15. 15. MANAGEMENT < 34/40 • Admit, bed rest • Steroids • Hb, hct, type & screen • No D/C, unless transport avail. • Deliver- @ 37/40 - Severe bleed 34-38/40 • Admit • Bed rest • Hb, hct, type & screen • Deliver if severe bleed • NVD-low lying placenta - > 60% success • C/S-Grade 2-4
  16. 16. COMPLICATIONS OF PLACENTA PREVIA Maternal • During pregnancy— Antepartum hemorrhage with varying degrees of shock. Malpresentation Premature labor Death due to massive hemorrhage during the ante-partum, intrapartum or postpartum period. • During labor • Early rupture of the membranes • Cord prolapse due to abnormal attachment of the cord • Slow dilatation • Intrapartum hemorrhage • Increased incidence of operative interference • Postpartum hemorrhage
  17. 17. FETAL COMPLICATIONS IN PLACENTA PREVIA • Low birth weight • Asphyxia • Intrauterine death • Birth injuries • Congenital malformation
  18. 18. PREVENTION: Placenta previa is one of the inherent obstetric hazards and in majority the cause is unknown. Thus to minimize the risks, the following guidelines are useful. • — Adequate antenatal care to improve the health status of women and correction of anemia. • — Antenatal diagnosis of low lying placenta at 20 weeks with routine ultrasound needs repeat ultrasound • — Examination at 34 weeks to confirm the diagnosis. • — Significance of “warning hemorrhage” should not be ignored.
  19. 19. Placental abruption • from the latin abruptio placentae - “rending asunder of the placenta,” • Is a form of antepartum haemorrhage occuring due to premature separation of the normally implanted placenta • significant cause of perinatal mortality (15–20%) and maternal mortality (2–5%).
  20. 20. Varieties a. Concealed: the blood is retained between the membranes and the decidua(rare) b. Revealed: the blood insinuates downwards between the membranes and the decidua ( commonest) c. Mixed: some part of the blood collects inside (concealed) and a part is expelled out (revealed)
  21. 21. Aetiology • Unknown in the majority of cases • there is an association with defective trophoblastic invasion, as with pre-eclampsia and FGR. • Other associations include direct abdominal trauma, high parity, uterine over-distension, sudden decompression of the uterus.
  22. 22. Risk factors • Hypertension • Smoking • Trauma to abdomen • Cocaine use • Anticoagulant therapy • Polyhydramnios • FGR • Chorioamnionitis • Short cord • Preterm ruptured membranes • Uterine leiomyomas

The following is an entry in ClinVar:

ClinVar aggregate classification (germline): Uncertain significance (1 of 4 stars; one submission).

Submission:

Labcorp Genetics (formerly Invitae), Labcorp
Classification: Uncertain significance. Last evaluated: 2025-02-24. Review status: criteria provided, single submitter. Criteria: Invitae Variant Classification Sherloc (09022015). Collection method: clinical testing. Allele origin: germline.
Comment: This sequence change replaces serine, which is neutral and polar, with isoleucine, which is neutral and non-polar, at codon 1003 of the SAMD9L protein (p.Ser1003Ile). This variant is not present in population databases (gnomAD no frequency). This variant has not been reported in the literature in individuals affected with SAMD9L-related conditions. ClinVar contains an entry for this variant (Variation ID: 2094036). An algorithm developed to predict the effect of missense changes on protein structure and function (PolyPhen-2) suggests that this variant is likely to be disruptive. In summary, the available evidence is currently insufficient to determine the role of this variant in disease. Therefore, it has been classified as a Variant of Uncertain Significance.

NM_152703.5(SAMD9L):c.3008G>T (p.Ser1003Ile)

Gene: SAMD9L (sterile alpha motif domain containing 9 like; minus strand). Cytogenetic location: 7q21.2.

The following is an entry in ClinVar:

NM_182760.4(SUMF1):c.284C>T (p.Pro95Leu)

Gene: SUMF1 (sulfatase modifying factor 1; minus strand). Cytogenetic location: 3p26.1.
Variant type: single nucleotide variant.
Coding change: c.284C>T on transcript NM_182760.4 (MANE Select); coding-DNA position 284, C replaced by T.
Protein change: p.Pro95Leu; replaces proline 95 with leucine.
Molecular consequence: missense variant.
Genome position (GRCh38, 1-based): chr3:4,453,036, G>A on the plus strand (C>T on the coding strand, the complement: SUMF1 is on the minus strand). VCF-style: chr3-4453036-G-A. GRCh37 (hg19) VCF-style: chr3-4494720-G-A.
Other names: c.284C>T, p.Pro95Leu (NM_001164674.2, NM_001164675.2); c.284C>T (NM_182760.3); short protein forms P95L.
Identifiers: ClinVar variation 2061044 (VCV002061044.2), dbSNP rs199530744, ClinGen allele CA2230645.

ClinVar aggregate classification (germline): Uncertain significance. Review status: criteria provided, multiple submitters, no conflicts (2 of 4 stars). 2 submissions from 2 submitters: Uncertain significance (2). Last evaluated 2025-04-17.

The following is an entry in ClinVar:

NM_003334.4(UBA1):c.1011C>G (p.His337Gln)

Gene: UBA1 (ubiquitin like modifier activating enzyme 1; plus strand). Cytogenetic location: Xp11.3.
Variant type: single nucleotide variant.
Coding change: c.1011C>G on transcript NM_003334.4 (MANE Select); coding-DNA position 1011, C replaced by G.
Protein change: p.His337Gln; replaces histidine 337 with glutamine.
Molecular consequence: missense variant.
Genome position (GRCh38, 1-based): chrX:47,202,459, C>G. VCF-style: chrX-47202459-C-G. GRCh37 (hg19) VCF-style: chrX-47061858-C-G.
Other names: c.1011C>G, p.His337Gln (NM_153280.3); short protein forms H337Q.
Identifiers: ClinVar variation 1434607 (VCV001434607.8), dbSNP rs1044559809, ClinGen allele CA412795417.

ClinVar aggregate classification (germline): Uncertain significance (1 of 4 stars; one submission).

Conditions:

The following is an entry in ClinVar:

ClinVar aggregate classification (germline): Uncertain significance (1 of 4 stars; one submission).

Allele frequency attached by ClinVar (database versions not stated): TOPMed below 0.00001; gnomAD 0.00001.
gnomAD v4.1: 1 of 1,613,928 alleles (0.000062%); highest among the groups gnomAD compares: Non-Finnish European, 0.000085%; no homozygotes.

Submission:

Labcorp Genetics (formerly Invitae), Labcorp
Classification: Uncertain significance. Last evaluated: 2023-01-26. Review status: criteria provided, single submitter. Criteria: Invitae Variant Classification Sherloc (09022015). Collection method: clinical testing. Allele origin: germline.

23. 23. Pathogenesis • initiated by hemorrhage into the decidua basalis • expands to cause separation and compression of the adjacent placenta. • depending upon the extent of pathology, there may be degeneration and necrosis of the decidua basalis as well as the placenta adjacent to it.
  24. 24. • Most blood in the retroplacental hematoma in a nontraumatic placental abruption is maternal. • This is because hemorrhage is caused by separation within the maternal decidua, and placental villi are usually initially intact.
  25. 25. Clinical features and diagnosis • Most women with a placental abruption have sudden-onset abdominal pain, vaginal bleeding, and uterine tenderness( usually tense=‘woody hard’) • Bleeding may be concealed so its absence does not preclude the diagnosis. • Large abruptions may present with maternal shock and/or collapse. • Depending on the size and location of the abruption, the fetus may be dead, in distress or unaffected.
  26. 26. • Diagnosis is usually made on clinical grounds. • Sonography has limited use because the placenta and fresh clots may have similar imaging characteristics. • negative findings with sonographic examination do not exclude placental abruption.
  27. 27. Complications • Hypovolemic shock • Consumptive coagulopathy • AKI • Fetal death • Couvelaire uterus
  28. 28. Management Differs depending on gestational, maternal and fetal status Resuscitation • Call for help • Talk to the patient • Assess ABCs – manage accordingly • Insert two large bore cannulae • Blood grouping + xmatching • DIC screen- CBC, bleeding and clotting time,d- dimers
  29. 29. • Asssess fetal well being • Placental localization • Plasma expanders • Blood transfusion/FFP/platelets
  30. 30. Placental abruption - mgt Fetus viable, any gestation age: emergency c/s • Fetal death confirmed on ultrasonography, no continuing bleeding: do EUA to rule out placenta previa. If no previa, do ARM, augment labour, AIM for vaginal delivery
  31. 31. Placental abruption - mgt Any gestation age, fetus dead, continuing severe bleeding: • Resuscitate pt, correct volume deficit Correct anaemia, preferably with fresh blood products • check for and correct coagulopathy, • deliver by c/s if coagulopathy corrected or absent Vaginal delivery is a much safer and preferred option for delivery in case fetus is dead (not viable) • Confirm fetal death by ultrasonography, not fetoscope (due to uterine spasm which may make fetal heart inaudible)